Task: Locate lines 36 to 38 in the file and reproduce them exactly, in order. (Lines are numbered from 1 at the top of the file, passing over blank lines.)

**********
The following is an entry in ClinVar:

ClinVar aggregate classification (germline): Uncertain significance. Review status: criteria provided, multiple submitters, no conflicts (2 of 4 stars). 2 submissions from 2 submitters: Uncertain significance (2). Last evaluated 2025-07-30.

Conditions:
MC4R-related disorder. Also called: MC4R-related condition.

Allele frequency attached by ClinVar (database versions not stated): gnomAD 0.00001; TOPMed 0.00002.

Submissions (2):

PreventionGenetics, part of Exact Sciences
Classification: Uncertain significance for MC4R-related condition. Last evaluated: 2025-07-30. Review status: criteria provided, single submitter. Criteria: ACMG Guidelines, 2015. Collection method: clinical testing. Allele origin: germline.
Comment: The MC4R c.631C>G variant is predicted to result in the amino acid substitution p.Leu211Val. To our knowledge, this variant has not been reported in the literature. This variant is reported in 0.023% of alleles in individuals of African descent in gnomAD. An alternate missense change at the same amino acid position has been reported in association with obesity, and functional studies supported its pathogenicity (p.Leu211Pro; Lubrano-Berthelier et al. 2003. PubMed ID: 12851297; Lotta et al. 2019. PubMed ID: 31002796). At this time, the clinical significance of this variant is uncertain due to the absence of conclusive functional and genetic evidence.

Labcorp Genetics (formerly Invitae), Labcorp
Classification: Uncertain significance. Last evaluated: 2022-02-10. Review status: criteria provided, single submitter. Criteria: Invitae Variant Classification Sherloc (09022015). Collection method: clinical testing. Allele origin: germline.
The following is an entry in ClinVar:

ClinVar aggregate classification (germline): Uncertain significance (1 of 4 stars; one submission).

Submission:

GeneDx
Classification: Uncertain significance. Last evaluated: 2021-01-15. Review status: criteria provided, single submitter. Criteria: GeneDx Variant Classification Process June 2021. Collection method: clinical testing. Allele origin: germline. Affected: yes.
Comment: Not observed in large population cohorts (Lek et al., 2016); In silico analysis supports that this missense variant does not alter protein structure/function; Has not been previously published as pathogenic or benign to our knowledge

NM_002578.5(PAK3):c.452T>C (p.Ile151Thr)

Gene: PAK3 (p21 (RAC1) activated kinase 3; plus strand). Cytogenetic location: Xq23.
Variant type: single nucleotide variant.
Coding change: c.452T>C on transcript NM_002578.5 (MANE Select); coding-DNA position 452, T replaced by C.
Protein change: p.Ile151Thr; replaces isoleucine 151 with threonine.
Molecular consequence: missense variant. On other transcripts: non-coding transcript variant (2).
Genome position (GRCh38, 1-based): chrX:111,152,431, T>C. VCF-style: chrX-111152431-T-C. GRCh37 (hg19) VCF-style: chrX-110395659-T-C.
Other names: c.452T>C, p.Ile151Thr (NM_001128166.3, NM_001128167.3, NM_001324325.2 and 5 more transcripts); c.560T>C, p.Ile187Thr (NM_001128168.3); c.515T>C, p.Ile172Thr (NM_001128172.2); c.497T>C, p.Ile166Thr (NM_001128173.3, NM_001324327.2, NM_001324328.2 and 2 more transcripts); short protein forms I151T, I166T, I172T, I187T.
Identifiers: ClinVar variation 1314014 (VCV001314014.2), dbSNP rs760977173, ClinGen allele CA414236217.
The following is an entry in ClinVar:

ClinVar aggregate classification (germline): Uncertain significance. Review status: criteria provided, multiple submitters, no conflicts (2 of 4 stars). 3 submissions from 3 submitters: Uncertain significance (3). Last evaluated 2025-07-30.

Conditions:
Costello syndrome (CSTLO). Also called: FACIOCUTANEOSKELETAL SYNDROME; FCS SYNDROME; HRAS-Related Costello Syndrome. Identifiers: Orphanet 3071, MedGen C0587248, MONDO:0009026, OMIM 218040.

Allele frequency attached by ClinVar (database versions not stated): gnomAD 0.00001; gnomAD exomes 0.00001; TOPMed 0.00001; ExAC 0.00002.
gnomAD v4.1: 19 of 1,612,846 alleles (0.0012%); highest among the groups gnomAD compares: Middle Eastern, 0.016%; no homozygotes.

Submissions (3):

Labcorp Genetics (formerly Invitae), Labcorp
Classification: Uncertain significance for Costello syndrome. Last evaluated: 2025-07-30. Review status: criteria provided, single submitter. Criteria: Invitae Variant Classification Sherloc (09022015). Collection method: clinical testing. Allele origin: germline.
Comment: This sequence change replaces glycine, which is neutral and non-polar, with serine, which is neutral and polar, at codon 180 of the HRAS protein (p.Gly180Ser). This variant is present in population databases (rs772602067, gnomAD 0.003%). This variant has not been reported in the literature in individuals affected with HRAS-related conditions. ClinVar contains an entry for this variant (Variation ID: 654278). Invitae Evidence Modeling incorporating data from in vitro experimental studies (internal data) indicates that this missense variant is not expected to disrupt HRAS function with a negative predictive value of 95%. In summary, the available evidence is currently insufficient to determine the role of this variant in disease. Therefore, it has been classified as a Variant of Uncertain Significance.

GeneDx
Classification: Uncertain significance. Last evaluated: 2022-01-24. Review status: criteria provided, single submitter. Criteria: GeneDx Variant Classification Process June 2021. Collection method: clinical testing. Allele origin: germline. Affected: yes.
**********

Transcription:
Comment: This sequence change replaces glycine, which is neutral and non-polar, with serine, which is neutral and polar, at codon 180 of the HRAS protein (p.Gly180Ser). This variant is present in population databases (rs772602067, gnomAD 0.003%). This variant has not been reported in the literature in individuals affected with HRAS-related conditions. ClinVar contains an entry for this variant (Variation ID: 654278). Invitae Evidence Modeling incorporating data from in vitro experimental studies (internal data) indicates that this missense variant is not expected to disrupt HRAS function with a negative predictive value of 95%. In summary, the available evidence is currently insufficient to determine the role of this variant in disease. Therefore, it has been classified as a Variant of Uncertain Significance.

GeneDx
Classification: Uncertain significance. Last evaluated: 2022-01-24. Review status: criteria provided, single submitter. Criteria: GeneDx Variant Classification Process June 2021. Collection method: clinical testing. Allele origin: germline. Affected: yes.